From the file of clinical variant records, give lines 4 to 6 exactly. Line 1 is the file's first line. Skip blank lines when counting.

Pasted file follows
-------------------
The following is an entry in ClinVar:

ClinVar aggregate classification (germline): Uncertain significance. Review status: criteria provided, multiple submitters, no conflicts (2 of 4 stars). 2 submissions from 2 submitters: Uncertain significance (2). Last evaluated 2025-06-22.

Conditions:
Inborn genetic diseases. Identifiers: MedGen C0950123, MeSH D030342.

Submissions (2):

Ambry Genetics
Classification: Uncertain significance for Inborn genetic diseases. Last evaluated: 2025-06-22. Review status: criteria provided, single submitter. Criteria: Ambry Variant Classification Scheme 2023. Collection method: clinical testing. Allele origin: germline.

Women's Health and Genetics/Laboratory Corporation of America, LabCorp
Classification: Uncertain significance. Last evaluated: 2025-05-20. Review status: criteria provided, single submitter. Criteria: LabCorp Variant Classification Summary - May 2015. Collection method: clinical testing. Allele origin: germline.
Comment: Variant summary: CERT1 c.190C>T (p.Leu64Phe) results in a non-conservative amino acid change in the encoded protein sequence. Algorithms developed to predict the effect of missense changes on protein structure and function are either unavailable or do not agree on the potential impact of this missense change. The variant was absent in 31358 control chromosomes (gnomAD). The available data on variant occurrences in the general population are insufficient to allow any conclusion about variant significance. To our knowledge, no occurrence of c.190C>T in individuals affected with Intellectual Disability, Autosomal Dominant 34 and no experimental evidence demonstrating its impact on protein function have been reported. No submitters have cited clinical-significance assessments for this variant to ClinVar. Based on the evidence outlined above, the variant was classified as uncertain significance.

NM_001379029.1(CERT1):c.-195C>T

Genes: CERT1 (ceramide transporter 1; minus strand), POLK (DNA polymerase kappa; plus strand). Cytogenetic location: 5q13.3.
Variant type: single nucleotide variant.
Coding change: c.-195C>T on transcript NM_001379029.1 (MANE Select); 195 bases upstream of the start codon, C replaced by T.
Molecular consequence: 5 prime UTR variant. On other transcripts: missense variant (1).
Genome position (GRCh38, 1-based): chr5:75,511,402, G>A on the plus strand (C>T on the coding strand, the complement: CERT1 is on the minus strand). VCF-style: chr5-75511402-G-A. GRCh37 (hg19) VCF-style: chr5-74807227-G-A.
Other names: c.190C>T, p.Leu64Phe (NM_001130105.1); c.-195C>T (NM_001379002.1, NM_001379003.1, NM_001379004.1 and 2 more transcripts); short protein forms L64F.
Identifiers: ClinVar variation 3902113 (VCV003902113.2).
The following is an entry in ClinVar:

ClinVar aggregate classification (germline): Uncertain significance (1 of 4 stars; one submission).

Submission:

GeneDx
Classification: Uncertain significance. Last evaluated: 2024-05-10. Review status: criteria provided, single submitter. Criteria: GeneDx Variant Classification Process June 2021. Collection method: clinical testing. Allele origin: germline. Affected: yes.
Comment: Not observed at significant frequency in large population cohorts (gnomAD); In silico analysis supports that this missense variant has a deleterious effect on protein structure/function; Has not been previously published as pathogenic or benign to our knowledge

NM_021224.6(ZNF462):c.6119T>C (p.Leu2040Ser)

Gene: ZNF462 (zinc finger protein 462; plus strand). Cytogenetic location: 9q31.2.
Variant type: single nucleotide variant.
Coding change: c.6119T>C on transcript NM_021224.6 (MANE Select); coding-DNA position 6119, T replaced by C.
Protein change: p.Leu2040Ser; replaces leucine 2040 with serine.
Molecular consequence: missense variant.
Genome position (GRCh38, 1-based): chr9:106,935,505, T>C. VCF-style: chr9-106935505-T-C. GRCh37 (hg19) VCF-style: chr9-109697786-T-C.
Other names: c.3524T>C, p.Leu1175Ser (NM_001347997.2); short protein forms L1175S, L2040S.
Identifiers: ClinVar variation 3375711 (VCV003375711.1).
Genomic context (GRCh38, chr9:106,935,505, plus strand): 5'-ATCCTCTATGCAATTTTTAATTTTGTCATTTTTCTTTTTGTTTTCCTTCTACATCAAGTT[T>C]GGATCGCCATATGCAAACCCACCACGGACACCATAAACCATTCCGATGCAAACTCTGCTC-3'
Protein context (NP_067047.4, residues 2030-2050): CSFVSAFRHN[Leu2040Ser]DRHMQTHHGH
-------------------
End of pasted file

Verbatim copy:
Inborn genetic diseases. Identifiers: MedGen C0950123, MeSH D030342.

Submissions (2):

Ambry Genetics